What the Starbucks Boycott Means for Our Nation

At this point I’m sure almost everyone with social media is aware of the recently trending hash tag on twitter, titled #boycottstarbucks, leaving many confused about where this is coming from. Unfortunately, this is not a new health movement suggesting caffeine, and therefore Starbucks is bad for you. And despite my intense caffeine addiction I really wish it was. This new “movement” is based on something so much larger, and more detrimental to our society.

The executive order recently passed banning seven predominately Muslim countries from entering America has been stirring up emotions amongst all members in our nation recently. The seven countries on this list are Iraq, Iran, Libya, Syria, Somalia, Sudan, and Yemen. This new order putting a halt on the recent law passed by Obama to allow Syrian refugees to take shelter in America. One person who was particularly disturbed by this being CEO of Starbucks. Who decided to take a more creative approach on making a statement to President Trumps executive order. Announcing on Sunday evening that his company had plans of hiring 10,000 Syrian refugees within the next five years. 

Apparently a large number of Americans have a problem with legal immigrants escaping harsh conditions and fleeing to a “safe” nation with hopes for a better life and obtaining legal jobs. While It is incredibly doubtful that all those tweeting the boycott are aspiring to become Starbucks baristas themselves, ruling out the fear of them being able to gain jobs, which leaves the reasoning behind this twitter trend somewhat a mystery. It leaves us to assume that the hash tag is fueled by xenophobia and hatred.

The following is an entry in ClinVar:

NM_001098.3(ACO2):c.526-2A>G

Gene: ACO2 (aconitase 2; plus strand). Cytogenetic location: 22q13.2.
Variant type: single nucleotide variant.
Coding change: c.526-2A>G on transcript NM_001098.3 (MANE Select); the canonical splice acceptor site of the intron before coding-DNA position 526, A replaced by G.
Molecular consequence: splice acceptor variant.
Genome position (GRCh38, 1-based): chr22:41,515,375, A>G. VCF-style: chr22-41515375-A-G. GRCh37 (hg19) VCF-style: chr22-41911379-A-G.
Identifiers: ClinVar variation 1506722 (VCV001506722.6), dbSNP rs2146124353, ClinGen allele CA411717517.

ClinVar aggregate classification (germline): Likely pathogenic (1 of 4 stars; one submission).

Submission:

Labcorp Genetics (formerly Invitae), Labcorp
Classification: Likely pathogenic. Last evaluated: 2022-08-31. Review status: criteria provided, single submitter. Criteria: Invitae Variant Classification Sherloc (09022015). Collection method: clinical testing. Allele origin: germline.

Within the past couple months I have seen my country become something that I do not identify with, often leaving me with a swarm of feelings; anger, confusion, sadness. This is not because I feel that things are becoming too conservative, but because I genuinely look around and wonder how people can treat other humans this way and believe in their heart they are doing right.

Being only the second generation of my family to be born in America, I am able to recognize if we had refused the entry of refugees 70 years ago I would not be here today. My grandfather came to America after his country was completely devastated by World War II. He came to our great nation with the dream of creating a better life for himself and his family. This is a right that every human being should be entitled to. Not something that is exclusive to your religion.